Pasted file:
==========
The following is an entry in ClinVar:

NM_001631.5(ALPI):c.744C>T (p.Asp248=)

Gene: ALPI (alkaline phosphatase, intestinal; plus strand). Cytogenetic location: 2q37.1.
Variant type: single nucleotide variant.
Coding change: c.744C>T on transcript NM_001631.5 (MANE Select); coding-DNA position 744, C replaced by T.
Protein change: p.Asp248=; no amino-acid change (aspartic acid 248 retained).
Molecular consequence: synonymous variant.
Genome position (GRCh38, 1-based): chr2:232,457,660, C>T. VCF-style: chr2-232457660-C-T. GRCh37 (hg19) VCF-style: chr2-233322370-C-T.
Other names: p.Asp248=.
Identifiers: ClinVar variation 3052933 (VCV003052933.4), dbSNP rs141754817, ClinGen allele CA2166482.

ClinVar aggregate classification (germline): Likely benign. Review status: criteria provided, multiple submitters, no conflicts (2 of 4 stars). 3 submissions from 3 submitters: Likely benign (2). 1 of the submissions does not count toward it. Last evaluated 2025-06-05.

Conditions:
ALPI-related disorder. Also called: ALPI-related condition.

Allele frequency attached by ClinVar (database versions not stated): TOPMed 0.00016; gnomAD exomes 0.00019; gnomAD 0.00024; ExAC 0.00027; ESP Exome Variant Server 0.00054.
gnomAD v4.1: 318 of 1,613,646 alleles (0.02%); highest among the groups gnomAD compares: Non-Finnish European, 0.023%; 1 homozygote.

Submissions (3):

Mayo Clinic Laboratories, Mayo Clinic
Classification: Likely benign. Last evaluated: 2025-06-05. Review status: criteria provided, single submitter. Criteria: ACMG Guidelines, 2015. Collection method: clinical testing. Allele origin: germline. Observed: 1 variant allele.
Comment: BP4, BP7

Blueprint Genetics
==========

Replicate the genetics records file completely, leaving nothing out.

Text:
The following is an entry in ClinVar:

NM_001631.5(ALPI):c.744C>T (p.Asp248=)

Gene: ALPI (alkaline phosphatase, intestinal; plus strand). Cytogenetic location: 2q37.1.
Variant type: single nucleotide variant.
Coding change: c.744C>T on transcript NM_001631.5 (MANE Select); coding-DNA position 744, C replaced by T.
Protein change: p.Asp248=; no amino-acid change (aspartic acid 248 retained).
Molecular consequence: synonymous variant.
Genome position (GRCh38, 1-based): chr2:232,457,660, C>T. VCF-style: chr2-232457660-C-T. GRCh37 (hg19) VCF-style: chr2-233322370-C-T.
Other names: p.Asp248=.
Identifiers: ClinVar variation 3052933 (VCV003052933.4), dbSNP rs141754817, ClinGen allele CA2166482.

ClinVar aggregate classification (germline): Likely benign. Review status: criteria provided, multiple submitters, no conflicts (2 of 4 stars). 3 submissions from 3 submitters: Likely benign (2). 1 of the submissions does not count toward it. Last evaluated 2025-06-05.

Conditions:
ALPI-related disorder. Also called: ALPI-related condition.

Allele frequency attached by ClinVar (database versions not stated): TOPMed 0.00016; gnomAD exomes 0.00019; gnomAD 0.00024; ExAC 0.00027; ESP Exome Variant Server 0.00054.
gnomAD v4.1: 318 of 1,613,646 alleles (0.02%); highest among the groups gnomAD compares: Non-Finnish European, 0.023%; 1 homozygote.

Submissions (3):

Mayo Clinic Laboratories, Mayo Clinic
Classification: Likely benign. Last evaluated: 2025-06-05. Review status: criteria provided, single submitter. Criteria: ACMG Guidelines, 2015. Collection method: clinical testing. Allele origin: germline. Observed: 1 variant allele.
Comment: BP4, BP7

Blueprint Genetics